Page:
(This article belongs to the Special Issue Analysis of Sensory Properties in Foods)
Open AccessArticle The Effect of Emulsion Intensity on Selected Sensory and Instrumental Texture Properties of Full-Fat Mayonnaise
Received: 13 November 2017 / Revised: 11 January 2018 / Accepted: 12 January 2018 / Published: 17 January 2018
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Abstract
Varying processing conditions can strongly affect the microstructure of mayonnaise, opening up new applications for the creation of products tailored to meet different consumer preferences. The aim of the study was to evaluate the effect of emulsification intensity on sensory and instrumental characteristics
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Varying processing conditions can strongly affect the microstructure of mayonnaise, opening up new applications for the creation of products tailored to meet different consumer preferences. The aim of the study was to evaluate the effect of emulsification intensity on sensory and instrumental characteristics of full-fat mayonnaise. Mayonnaise, based on a standard recipe, was processed at low and high emulsification intensities, with selected sensory and instrumental properties then evaluated using an analytical panel and a back extrusion method. The evaluation also included a commercial reference mayonnaise. The overall effects of a higher emulsification intensity on the sensory and instrumental characteristics of full-fat mayonnaise were limited. However, texture was affected, with a more intense emulsification resulting in a firmer mayonnaise according to both back extrusion data and the analytical sensory panel. Appearance, taste and flavor attributes were not affected by processing. Full article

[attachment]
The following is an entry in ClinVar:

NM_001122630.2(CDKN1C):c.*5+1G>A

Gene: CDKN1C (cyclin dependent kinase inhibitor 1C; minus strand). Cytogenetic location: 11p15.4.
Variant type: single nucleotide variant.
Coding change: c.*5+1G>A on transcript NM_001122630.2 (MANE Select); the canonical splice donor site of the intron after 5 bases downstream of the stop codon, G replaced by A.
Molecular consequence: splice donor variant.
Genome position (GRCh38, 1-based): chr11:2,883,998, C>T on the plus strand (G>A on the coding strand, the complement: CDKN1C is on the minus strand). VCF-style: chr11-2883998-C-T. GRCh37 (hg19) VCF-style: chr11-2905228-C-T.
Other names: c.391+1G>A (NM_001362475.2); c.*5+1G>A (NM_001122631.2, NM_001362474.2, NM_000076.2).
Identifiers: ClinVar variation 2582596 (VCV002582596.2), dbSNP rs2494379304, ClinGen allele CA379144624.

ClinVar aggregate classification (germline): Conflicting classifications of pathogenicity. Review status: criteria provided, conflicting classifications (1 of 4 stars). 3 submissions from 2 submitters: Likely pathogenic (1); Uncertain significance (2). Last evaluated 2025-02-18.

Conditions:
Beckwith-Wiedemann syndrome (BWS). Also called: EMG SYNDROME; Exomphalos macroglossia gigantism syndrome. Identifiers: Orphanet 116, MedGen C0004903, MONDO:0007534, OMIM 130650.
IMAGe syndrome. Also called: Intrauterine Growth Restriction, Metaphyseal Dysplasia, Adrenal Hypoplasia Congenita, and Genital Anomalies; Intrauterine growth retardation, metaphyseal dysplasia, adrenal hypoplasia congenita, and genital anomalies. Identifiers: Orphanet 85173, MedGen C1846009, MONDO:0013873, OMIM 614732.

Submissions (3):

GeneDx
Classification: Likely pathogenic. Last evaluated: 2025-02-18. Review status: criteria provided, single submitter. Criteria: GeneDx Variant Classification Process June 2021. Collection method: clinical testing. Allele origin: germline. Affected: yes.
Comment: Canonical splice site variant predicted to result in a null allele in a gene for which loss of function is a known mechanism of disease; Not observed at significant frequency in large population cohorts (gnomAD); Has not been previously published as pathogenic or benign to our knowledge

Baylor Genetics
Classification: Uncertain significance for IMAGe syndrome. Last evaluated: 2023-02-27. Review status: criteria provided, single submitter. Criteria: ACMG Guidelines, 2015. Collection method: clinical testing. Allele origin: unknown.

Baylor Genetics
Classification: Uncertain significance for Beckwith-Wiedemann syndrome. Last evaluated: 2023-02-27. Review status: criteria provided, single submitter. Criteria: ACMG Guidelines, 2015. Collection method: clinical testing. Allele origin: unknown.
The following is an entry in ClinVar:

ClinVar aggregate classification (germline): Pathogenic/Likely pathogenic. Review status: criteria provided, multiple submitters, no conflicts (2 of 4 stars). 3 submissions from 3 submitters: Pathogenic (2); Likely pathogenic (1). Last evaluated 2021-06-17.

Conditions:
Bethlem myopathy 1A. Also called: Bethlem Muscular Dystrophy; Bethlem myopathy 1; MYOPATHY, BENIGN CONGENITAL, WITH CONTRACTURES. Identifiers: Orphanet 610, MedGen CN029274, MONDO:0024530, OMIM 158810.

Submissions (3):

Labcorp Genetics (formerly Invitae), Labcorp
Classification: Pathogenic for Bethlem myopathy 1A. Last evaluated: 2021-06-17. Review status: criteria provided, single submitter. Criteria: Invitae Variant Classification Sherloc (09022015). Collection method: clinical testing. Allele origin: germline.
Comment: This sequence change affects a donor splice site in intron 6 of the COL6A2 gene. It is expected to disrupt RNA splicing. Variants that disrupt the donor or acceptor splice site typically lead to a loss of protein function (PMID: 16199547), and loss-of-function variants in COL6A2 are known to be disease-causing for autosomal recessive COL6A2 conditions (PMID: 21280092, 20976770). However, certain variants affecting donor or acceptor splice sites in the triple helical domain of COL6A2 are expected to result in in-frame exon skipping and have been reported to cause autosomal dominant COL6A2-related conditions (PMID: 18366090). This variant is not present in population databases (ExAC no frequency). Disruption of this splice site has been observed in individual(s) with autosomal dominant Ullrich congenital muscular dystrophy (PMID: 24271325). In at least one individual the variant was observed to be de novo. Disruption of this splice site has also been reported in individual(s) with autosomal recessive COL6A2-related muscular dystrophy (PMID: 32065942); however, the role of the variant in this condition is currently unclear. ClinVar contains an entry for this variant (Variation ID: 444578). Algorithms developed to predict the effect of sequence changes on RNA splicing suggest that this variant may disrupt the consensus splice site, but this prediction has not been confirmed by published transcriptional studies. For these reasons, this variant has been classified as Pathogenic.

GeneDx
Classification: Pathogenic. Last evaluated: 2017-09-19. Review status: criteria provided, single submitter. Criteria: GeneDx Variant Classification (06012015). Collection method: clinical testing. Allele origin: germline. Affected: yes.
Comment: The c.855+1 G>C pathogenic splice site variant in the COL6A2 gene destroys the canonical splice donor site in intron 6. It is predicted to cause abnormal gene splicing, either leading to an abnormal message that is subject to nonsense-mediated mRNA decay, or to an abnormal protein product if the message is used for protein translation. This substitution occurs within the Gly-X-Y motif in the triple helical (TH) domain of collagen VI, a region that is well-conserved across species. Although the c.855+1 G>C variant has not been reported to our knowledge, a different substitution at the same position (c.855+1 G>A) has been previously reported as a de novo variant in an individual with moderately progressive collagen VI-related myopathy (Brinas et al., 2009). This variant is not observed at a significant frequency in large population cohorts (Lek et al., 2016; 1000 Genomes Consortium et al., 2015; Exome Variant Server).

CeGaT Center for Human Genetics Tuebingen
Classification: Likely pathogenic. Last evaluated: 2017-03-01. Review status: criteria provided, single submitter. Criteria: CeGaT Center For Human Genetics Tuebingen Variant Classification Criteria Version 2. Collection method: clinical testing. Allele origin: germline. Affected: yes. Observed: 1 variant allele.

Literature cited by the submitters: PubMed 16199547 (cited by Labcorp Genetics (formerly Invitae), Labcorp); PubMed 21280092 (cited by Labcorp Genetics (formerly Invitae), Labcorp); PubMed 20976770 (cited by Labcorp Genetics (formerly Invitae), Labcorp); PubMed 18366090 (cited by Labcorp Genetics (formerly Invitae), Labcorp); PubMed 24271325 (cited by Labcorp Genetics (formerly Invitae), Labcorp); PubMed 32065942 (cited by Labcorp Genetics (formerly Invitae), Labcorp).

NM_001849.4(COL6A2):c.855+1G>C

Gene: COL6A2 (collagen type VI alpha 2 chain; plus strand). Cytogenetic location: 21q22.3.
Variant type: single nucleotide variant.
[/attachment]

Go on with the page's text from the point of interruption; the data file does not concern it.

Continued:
(This article belongs to the Special Issue Analysis of Sensory Properties in Foods)